As national stereotypes go perhaps there are worst things than being classed as nation of stiff upper lipped, supercilious, untrustworthy, snidey, cowardly bad guys of epic proportions. For one thing it’s kept our most outrageous and terrible panto-esque Thespians in Hollywood work for many years and frankly it’s rather cool if we’re honest, who wants to be the boring git in the white hat? Although a fallout from this trend has seen the posher side of the English accent become such a cliché and shorthand for utter empirical evil that even when the baddie is supposedly German, Russian or even an alien they’d damn well better have the sort of voice that sounds like a Pathe news reporter circa 1951 and even sees the most unlikely of actors attempt to pull it off. Sean Bean being a good example, when he attempted to do a posh accent to most English ears it sounded like a foreigner … but he is from Yorkshire so that’s pretty much the same thing for most Brits.
There’s a conspiracy theory held dear by many nut cases and right wing fruitcakes (fruit & nut?) that the Hollywood film industry is run entirely by American Jews with a strong bias towards their points of view. This is of course utter nonsense, every Englishman knows that Hollywood is seemingly run by the Irish-American lobby which explains a lot of the typecasting for English actors.
It wasn’t so long ago that the likes of David Niven, Roger Moore and Richard Todd were seen as quintessentially inhabiting the rather more positive English stereotypes of honour, stoicism, fair play and wit whilst the worst of our caddish traits were gloriously displayed by Terry Thomas. And that’s as bad as ‘we’ got. Then things changed, not sure when but I blame the 1980s which is my answer for everything and since then the creeping ease with which this supposed Anglophobia became the norm is now taken for granted.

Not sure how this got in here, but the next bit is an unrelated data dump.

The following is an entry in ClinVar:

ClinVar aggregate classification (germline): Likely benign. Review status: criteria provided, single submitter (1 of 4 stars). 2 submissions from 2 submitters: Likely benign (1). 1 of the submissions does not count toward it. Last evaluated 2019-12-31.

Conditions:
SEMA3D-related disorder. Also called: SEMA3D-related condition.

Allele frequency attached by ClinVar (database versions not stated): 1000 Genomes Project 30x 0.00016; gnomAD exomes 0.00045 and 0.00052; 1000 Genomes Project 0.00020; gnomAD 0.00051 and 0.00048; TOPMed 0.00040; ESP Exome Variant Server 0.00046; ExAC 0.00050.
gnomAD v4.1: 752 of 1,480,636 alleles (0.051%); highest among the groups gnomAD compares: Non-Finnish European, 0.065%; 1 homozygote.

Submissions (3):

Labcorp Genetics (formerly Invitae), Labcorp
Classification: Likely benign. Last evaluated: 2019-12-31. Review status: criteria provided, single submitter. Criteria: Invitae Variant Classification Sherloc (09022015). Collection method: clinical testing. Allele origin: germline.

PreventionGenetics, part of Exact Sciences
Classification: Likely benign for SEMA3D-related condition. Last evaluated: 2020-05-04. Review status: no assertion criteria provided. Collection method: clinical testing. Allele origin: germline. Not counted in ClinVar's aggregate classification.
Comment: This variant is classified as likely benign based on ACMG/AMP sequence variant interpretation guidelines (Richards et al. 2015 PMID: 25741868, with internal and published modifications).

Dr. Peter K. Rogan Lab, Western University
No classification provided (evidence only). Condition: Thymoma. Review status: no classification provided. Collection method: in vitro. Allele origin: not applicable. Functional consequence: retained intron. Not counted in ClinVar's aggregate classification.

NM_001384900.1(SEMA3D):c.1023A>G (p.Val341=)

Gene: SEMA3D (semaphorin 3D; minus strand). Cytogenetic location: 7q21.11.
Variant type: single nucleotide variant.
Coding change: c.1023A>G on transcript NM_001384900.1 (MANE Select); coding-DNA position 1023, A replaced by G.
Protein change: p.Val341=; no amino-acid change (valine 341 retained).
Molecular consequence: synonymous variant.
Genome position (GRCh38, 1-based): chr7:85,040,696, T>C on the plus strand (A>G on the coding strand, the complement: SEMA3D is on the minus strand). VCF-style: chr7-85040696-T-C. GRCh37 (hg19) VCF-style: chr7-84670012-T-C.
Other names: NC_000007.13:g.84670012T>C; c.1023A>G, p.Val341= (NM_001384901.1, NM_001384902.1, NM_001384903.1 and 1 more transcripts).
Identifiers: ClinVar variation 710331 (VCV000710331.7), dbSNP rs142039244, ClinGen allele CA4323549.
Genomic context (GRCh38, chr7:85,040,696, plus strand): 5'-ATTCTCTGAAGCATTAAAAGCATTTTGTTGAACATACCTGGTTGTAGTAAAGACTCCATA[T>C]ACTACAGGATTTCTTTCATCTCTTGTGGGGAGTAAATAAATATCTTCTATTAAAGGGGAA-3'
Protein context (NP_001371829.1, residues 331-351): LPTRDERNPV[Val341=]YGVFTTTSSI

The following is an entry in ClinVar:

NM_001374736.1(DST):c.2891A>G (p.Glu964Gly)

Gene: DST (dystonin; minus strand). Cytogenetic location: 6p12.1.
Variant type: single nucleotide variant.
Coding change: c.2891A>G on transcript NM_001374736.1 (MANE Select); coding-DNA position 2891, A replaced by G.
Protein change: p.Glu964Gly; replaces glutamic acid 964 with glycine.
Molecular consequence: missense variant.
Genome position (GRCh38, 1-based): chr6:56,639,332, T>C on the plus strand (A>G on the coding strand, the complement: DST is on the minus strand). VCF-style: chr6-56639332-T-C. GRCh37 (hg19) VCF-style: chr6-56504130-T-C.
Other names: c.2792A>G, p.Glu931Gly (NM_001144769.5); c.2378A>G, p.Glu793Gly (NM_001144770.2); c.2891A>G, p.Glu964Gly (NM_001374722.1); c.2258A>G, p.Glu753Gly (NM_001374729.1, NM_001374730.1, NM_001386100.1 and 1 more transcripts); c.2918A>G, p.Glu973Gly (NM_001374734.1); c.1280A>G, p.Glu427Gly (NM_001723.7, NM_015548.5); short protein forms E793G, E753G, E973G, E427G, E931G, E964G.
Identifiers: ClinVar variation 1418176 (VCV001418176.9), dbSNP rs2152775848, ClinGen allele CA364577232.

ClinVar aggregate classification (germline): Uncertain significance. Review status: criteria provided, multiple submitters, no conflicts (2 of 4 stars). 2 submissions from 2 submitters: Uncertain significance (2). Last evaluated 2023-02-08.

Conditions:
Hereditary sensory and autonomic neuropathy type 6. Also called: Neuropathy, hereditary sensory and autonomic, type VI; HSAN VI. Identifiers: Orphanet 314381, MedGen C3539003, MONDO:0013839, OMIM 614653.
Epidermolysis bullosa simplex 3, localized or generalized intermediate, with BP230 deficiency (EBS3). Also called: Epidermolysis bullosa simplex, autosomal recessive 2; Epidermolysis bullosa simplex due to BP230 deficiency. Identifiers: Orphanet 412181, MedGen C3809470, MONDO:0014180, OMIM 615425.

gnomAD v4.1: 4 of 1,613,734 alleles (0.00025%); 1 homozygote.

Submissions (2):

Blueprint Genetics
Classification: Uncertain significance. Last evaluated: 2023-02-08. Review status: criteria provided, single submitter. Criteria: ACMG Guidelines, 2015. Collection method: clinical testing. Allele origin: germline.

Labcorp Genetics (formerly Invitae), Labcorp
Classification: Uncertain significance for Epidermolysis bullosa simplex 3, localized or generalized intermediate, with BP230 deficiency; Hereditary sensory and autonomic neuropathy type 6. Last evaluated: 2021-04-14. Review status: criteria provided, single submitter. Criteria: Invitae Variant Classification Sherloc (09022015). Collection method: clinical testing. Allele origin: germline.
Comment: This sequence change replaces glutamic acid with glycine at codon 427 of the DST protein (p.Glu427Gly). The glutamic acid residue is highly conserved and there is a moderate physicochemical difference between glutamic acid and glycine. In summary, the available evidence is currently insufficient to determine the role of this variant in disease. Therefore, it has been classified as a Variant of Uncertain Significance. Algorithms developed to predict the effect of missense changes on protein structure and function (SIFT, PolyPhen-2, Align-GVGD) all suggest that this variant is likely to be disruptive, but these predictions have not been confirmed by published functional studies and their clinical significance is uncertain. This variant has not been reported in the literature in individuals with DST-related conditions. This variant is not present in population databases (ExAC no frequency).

This is pretty much a work in progress so feel free to suggest anyone for the list.
Here’s the list so far!
Name: Edward I of England aka Edward Longshanks aka ‘Hammer of the Scots’.
From: Braveheart (1995)
Played by: Patrick McGoohan (American born but grew up in Ireland and UK)
Details: His reputation in England is pretty much that of a strong monarch and by ‘Strong Monarch’ we mean he is seen as being a guy who kicked much arse and took names in the process of doing so thus securing his dominion over the entire country and over those of other nations that also cling to this god forsaken rock we call Great Britain namely the Welsh and the Scots (hence his other cool nickname) and like all true English monarchs he was more a product of foreign upbringing than an English one and had that whole angry Norman side to him that pretty much saw him go tonto at a drop of a hat in battle. Yet he also had a softer loving side which is often overlooked, which he demonstrated when he erected several monuments or ‘crosses’ in memory of his wife at every site that her coffin rested on it’s way for burial in Westminster Abbey. The real Edward was no stranger to leading from the front having fought in the Second Baron’s War, a Crusade and several campaigns against those naughty Welsh before even thinking about getting around to the Scottish wars that have since defined him for many.